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Della Terra Pasta Workshop and Tasting


I Ate Oklahoma is brought to you in part by:

The time is now for Chris Becker.

For years, he’s operated Della Terra Pasta as a side business. First out of the Urban Agrarian building in the Farmers Market District and now in a little business park just east of Broadway Extension.

But now he’s putting all his noodles in one pot and pursuing it full time.

You can buy his artisan pasta at Whole Foods, Gourmet Gallery and a handful of other shops across the state and you can eat it at some of Oklahoma City’s best restaurants — his squid ink pasta is what gives The Drake’s black mac and chicken its color and delicious flavor.

Now he’s doing something new: teaching you to make your own fresh pasta.

Della Terra Pasta’s dried packaged pasta is wonderful. Becker is a perfectionist and he’s been working in pasta as a chef for decades (including at some very tony spots, like the exquisite Del Posto in New York City), so he’s not going to sell a product that’s anything less than wonderful.

But fresh, handmade pasta is a different creature, as I was lucky enough to learn first hand.

The classes aren’t just about making pasta, though; it’s about gaining an appreciation for the history and craft. Learning which parts of Italy various pasta shapes originated and why is fascinating, because it gives you insight into the way some classic recipes came to be and a little more idea of how to best use them.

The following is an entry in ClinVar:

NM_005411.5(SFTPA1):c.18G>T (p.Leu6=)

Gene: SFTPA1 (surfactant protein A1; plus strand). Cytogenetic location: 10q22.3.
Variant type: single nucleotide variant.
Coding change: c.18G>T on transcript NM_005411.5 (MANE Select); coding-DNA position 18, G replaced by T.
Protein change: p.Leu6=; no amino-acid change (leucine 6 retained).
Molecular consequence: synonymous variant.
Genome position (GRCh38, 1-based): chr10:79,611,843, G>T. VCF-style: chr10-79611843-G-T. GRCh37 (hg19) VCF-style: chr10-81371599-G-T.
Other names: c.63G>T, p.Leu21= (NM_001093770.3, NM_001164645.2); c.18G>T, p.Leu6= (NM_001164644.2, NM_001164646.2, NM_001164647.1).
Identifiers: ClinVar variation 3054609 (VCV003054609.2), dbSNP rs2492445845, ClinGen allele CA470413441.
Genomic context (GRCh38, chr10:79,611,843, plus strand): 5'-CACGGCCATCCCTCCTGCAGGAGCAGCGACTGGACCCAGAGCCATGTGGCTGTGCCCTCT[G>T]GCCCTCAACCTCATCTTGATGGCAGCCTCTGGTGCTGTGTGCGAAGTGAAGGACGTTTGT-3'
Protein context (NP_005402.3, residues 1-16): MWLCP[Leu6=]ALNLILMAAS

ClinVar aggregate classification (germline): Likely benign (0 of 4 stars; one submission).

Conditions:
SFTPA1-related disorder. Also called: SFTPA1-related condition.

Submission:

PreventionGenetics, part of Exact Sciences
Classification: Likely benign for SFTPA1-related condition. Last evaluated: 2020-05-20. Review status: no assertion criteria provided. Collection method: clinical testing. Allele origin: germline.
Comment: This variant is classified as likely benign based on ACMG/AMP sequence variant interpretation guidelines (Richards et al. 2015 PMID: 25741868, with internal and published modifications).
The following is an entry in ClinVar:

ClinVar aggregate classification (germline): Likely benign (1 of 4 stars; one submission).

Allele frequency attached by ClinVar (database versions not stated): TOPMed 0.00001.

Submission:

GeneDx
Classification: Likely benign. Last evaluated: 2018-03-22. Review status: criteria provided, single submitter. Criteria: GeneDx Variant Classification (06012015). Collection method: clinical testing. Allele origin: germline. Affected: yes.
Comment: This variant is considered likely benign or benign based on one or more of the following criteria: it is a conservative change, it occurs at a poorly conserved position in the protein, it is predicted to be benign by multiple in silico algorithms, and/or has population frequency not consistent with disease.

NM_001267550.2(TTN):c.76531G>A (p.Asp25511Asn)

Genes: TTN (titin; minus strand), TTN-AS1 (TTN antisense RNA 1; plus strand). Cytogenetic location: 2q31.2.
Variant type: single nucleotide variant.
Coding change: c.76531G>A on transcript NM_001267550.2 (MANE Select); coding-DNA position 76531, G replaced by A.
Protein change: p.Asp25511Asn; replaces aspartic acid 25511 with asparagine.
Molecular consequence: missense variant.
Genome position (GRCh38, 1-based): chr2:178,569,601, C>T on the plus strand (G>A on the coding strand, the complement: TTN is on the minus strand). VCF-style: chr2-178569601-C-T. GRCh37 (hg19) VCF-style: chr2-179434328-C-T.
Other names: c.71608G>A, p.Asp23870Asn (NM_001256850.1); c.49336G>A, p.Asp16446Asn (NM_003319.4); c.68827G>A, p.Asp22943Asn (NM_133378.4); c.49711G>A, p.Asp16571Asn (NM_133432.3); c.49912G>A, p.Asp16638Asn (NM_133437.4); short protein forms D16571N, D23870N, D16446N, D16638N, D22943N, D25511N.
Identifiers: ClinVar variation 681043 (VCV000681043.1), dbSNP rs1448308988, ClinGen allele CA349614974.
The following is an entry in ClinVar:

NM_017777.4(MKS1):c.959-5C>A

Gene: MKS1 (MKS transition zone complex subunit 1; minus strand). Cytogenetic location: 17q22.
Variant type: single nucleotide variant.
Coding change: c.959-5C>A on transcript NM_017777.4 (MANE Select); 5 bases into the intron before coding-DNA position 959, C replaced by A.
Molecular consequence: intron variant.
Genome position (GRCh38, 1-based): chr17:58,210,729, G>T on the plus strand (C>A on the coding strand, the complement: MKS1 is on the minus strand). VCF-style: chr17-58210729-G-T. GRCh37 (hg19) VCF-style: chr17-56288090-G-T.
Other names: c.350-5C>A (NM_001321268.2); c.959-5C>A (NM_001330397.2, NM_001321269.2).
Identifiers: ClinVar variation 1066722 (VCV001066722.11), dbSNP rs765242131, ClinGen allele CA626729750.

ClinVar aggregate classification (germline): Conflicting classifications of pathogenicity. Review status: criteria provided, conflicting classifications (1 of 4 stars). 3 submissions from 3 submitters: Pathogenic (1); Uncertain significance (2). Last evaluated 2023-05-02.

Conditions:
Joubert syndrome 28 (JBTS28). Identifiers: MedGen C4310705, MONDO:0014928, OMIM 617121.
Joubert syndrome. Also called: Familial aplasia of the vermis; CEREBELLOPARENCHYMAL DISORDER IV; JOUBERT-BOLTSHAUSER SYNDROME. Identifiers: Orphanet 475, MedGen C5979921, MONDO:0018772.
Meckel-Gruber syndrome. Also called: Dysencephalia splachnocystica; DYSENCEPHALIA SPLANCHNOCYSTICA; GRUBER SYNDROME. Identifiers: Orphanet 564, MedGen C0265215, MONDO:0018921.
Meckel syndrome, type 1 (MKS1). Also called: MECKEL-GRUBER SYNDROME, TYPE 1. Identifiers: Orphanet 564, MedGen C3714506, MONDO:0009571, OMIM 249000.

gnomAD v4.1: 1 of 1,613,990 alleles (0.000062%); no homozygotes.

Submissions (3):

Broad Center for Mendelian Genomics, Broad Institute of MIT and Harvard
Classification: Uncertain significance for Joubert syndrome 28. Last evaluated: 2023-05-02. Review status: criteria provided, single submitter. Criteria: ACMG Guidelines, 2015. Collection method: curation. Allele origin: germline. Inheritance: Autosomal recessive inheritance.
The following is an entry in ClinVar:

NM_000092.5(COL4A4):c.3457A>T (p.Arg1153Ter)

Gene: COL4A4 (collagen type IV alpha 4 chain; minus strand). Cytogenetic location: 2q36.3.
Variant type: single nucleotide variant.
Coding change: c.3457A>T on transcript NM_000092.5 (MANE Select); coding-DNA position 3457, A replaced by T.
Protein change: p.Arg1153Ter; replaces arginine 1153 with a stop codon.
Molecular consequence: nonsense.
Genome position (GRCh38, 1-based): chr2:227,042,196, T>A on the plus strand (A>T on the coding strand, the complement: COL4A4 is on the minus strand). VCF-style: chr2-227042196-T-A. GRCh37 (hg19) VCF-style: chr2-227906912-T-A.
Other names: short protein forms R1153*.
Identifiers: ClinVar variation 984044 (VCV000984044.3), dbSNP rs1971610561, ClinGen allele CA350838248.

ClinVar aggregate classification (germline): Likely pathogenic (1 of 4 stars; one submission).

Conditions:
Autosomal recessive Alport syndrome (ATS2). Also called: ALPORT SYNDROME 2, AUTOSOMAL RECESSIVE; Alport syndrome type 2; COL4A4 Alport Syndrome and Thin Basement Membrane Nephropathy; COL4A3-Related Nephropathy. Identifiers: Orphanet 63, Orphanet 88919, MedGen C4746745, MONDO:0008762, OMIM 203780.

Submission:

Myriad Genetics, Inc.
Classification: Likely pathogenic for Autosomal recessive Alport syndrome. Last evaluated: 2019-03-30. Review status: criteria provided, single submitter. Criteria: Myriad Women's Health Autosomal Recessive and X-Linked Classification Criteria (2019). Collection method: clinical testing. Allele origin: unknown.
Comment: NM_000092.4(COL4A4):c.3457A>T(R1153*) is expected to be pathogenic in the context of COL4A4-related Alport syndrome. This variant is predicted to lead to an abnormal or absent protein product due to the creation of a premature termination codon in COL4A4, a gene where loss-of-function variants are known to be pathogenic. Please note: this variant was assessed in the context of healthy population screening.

Becker’s no stranger to teaching, having been an instructor at Francis Tuttle’s culinary school for years, and it’s clear he’s looking forward to letting a new type of student learn from his years of experience and training.

He showed me how to make orecchiette — ear-shaped pasta — first by weighing out the ingredients.

“I use grams instead of ounces, because grams are so much more precise,” he said. “There are 28 grams in an ounce, so if you’re doing 7 and a half ounces, that’s a lot of leeway.”

We blended all-purpose flour with semolina flour and water, first stirring it together and then working it together by hand. Eventually, we kneaded and folded the dough, pushing it with the heels of our hands until it had some spring to it.

After it had a rest (and I took a rest, too) we rolled it out into evenly sized snakes, cut off chunks of dough and began shaping it with our fingers and a pasta knife.

There’s a kind of meditative quality to the repetition of shaping pasta by hand. Each time I pressed the end of the knife down and then dragged it across the pasta, I got a little more in-tune with work.

When the class is done, Becker boils the fresh pasta and creates a simple sauce to enjoy it with. He made a sauce of pepper, butter and olive oil for our orecchiette, but at his class on June 30 he’s preparing a spicy cherry tomato and garlic sauce.

The classes are BYOB and he provides some hearty Italian snacks at the beginning, to make sure nobody in the class is starving.

He’ll change up the pasta monthly, so anybody looking to make gnocchi or other shapes and styles should keep an eye on the class schedule.

When I got home with my leftover dough, I went right to my own kitchen and began shaping the rest of my orecchiette for dinner.

Tickets are $65 each and well worth it, in my opinion. Follow the Della Terra Facebook page for announcements on future classes. If you have any doubts, watch this video:


About the Author

Founder and Eater-in-Chief of I Ate Oklahoma, Greg Elwell has been reviewing restaurants and writing about Oklahoma’s food culture for more than a decade. Where a normal person orders one meal, this guy gets three. He is almost certainly going to die young and those who love him most are fairly ambivalent about it. You can email Greg at greg@iateoklahoma.com.